Plugin Roadmap for Firefox

Plugins are a security and performance problem for Firefox users. NPAPI plugins are an obsolete technology, and Mozilla has been moving toward a Web which doesn't need plugins.  The last remaining NPAPI plugin, Adobe Flash, has announced an end-of-life plan. To support the transition away from Flash, Firefox is working with other browsers to progressively and carefully make Flash usage less common. Below is the roadmap of past and future support for plugins in Firefox.

Schedule

June 2016

Starting with Firefox 47 in June 2016, all plugins other than Adobe Flash are click-to-activate. Users choose which sites are allowed to activate each plugin. In addition, the 64-bit version of Firefox for Windows only supports the Flash plugin.

March 2017

Starting with Firefox 52 in March 2017, plugins other than Adobe Flash are no longer supported in Firefox. Firefox Extended Support Release 52 continued to support non-Flash plugins until mid-2018.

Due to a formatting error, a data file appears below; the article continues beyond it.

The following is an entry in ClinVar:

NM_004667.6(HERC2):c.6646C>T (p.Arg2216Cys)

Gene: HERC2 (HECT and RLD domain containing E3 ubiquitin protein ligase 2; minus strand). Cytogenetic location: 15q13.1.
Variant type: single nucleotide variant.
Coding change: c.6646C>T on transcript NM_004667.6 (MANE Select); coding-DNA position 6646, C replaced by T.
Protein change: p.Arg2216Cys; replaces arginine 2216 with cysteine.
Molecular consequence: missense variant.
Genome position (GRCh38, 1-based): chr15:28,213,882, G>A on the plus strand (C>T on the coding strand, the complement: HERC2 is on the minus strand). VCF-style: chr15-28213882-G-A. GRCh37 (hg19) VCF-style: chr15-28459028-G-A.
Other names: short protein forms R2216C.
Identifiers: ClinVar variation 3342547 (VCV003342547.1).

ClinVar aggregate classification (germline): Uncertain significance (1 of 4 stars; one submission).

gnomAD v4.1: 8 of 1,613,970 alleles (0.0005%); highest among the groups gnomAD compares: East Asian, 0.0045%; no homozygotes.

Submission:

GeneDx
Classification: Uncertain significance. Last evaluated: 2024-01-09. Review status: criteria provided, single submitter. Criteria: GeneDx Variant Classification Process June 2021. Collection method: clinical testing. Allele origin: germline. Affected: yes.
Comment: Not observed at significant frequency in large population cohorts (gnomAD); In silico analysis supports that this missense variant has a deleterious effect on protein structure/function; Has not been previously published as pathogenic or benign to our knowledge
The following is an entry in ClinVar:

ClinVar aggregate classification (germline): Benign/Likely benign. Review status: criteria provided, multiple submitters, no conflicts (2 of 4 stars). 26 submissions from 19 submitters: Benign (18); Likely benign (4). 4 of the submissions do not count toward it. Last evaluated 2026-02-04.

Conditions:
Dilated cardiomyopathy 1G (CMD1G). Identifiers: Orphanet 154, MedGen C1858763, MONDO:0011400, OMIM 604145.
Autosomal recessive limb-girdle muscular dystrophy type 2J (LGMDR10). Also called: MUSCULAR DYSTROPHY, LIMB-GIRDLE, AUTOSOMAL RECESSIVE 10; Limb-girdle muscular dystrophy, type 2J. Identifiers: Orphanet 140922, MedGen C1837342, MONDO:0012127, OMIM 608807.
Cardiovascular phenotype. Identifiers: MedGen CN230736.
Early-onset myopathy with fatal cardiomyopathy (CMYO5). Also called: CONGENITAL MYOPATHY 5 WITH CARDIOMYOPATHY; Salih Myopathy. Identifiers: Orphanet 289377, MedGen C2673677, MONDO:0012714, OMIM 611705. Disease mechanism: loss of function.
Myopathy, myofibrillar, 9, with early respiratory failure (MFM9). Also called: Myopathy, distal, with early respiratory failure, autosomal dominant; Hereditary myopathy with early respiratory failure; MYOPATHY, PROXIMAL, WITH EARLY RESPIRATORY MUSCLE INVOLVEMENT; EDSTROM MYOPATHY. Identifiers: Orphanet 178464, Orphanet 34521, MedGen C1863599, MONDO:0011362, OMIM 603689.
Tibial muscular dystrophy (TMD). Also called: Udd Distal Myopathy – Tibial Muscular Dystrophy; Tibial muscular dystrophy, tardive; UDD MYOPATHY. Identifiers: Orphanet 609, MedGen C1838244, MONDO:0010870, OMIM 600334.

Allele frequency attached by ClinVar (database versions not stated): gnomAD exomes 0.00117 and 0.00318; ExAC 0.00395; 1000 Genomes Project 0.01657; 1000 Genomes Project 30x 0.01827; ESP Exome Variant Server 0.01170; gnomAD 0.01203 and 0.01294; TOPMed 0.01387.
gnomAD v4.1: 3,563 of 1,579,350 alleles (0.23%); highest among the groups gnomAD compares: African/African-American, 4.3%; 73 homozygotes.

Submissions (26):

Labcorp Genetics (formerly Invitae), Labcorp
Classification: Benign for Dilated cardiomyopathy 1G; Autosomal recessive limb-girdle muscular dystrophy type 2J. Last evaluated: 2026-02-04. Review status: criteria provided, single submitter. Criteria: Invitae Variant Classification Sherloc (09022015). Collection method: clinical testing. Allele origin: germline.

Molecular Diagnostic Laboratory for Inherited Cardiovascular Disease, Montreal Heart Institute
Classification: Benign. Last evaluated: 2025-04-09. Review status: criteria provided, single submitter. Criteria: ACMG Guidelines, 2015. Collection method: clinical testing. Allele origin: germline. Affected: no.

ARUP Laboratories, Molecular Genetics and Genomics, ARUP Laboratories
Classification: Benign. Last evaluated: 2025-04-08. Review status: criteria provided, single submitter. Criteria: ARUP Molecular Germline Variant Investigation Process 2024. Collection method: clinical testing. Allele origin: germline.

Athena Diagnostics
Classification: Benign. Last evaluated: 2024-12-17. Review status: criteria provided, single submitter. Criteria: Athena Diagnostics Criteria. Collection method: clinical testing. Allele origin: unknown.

August 2017

Starting with Firefox 55 in August 2017, users must choose which sites are allowed to activate the Flash plugin. Users will have the choice to remember the Flash setting per-site. This change was rolled out progressively during August and September 2017.

In order to improve security and performance, Mozilla will maintain a list of sites which cannot use any plugins.

September 2017

Starting with Firefox 56 in September 2017, Firefox for Android removed all support for plugins (bug 1381916).

2019

In September 2019, Firefox 69 removed the "Always Activate" Flash option so Firefox always asks for the user's permission before activating Flash on a website.

2021

In January 2021, Firefox 85 was the first Firefox version to ship without Flash support. Firefox now has new behavior when an attempt is made to embed an external object using the <object> or <embed> elements:

  • If the element lists a MIME type other than x-shockwave-flash or x-test then the behavior is unchanged. This means that non-plugin types behave as expected and unknown types are displayed at a size of 0 x 0.
  • If an <object> element has an HTML fallback in the DOM then the fallback is shown as expected.
  • For x-shockwave-flash or x-test types, the element is shown as a transparent region with the size specified in its width and height attributes.

See also End of support for Adobe Flash.

See also

Mozilla Firefox

Adobe Flash

Google Chrome

Microsoft Edge and Internet Explorer

Apple Safari